Google Developer News Includes New Managed VMs Service
Google Inc. this week is making lots of noise with a flurry of news announcements stemming from its Google Platform Live conference, including the introduction of Managed VMs designed to help developers using the App Engine cloud service access native resources and run native code.
App Engine is the Google Platform as a Service (PaaS) offering used by developers to build and run apps in the cloud. Developers mainly use Java for these apps, with the Python, PHP and Go programming languages also available.
For more leeway, developers could choose to use virtual machines (VMs) in Compute Engine, the more substantial -- and likely more expensive -- Infrastructure as a Service (IaaS) Google offering. It includes client libraries for the Microsoft .NET Framework, Objective-C, Ruby and more.
Yesterday, Google announced it was adding VM capability to App Engine with Managed VMs, giving developers a new option.
"You shouldn't have to choose between the flexibility of VMs and the auto-management and scaling provided by App Engine," read yesterday's blog post by company exec Urs Hölzle, who gave the keynote address at the conference. "Managed VMs let you run any binary inside a VM and turn it into a part of your App Engine app with just a few lines of code. App Engine will automatically manage these VMs for you."
A key feature of the new service is being able to access native resources and languages. As explained on the Managed VM page: "You can start with App Engine and if you ever run into a case where you need more control, or need to use a language or library that App Engine doesn't support, you can replace part of your application with a VM. For example, your application may need access to a native resource, such as a file system or network stack; or you might require a library or framework that is only available in C or C++. Current [PaaS] offerings lack this type of support and developers are forced off the cliff into an [IaaS] world. With Managed VMs, this is not the case."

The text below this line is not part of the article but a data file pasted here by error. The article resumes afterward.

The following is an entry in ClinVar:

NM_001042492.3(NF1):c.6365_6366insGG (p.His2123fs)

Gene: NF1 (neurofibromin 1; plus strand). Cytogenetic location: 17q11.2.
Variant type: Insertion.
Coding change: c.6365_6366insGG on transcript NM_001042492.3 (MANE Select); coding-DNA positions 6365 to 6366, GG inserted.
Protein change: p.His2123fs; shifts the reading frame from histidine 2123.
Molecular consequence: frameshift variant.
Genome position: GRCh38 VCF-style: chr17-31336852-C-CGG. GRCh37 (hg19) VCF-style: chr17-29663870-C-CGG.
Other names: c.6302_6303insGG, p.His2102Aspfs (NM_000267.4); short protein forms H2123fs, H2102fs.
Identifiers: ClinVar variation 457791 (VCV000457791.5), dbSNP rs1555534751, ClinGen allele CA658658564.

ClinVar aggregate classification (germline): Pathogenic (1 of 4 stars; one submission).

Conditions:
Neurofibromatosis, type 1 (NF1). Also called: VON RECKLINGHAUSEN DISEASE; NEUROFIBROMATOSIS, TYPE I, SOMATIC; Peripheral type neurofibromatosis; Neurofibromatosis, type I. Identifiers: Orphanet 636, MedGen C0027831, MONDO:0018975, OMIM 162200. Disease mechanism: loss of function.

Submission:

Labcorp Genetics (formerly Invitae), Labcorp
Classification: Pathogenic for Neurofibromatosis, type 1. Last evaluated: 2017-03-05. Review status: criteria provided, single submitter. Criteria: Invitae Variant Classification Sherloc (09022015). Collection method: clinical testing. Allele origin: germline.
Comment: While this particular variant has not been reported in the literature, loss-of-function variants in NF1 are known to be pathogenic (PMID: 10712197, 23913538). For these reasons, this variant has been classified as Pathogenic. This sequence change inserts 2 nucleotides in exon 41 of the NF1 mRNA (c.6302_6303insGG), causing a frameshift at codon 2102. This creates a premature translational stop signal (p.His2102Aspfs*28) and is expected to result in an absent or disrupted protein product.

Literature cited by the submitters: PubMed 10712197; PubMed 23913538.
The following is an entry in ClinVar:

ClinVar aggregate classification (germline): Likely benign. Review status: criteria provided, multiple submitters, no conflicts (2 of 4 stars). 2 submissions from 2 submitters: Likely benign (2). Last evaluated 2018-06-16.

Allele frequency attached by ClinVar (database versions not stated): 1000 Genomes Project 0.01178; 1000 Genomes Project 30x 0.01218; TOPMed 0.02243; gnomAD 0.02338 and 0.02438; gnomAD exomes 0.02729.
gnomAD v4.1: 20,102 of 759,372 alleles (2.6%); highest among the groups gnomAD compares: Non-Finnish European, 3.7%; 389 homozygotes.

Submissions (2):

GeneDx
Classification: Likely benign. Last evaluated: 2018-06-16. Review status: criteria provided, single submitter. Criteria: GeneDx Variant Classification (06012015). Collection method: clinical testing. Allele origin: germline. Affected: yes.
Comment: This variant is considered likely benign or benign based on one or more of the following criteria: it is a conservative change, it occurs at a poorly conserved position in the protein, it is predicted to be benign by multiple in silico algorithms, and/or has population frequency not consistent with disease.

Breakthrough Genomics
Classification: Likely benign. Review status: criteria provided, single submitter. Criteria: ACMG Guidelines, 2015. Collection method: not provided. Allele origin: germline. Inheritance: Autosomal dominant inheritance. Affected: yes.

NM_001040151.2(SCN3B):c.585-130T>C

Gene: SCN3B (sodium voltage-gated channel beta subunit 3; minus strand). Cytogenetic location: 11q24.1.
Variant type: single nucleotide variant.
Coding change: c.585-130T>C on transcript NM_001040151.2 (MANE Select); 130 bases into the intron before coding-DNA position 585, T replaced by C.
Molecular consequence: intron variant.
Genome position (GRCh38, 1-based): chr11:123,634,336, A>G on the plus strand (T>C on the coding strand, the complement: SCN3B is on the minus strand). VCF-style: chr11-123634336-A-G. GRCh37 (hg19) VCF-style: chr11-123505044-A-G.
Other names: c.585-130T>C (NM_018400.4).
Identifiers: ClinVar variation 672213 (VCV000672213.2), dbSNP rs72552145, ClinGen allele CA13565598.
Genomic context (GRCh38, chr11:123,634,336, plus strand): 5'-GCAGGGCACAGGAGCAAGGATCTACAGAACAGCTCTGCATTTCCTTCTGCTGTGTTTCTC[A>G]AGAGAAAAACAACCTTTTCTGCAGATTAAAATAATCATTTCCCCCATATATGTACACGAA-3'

Developers can also migrate apps built on unmanaged VMs and let Google manage details such as scaling. The company said it has extended the App Engine SDK to let developers configure and control Managed VMs.
The new service is now available only to "early access" users, but will soon be released to more developers as a technology preview. Developers can request to try it now or be notified when the preview becomes available.
Google also announced it was trying to make it easier for developers to build, test and release apps completely in the cloud by better integrating with the popular Git distributed version control system used to synchronize team development projects. "Simply commit a change with Git and we'll run a clean build and all unit tests," Hölzle said.
In even more developer news, Google said coders can now aggregate logs across multiple instances and filter and search the log data. Also, debugging has been enhanced with the addition of detailed stack traces for bugs. This provides "one-click access to the exact version of the code that caused the issue," Hölzle said. "You can even make small code changes right in the browser."
See The Schwartz Cloud Report blog post on VirtualizationReview.com for more news, including extensive price cuts for several services.
David Ramel is the editor of Visual Studio Magazine.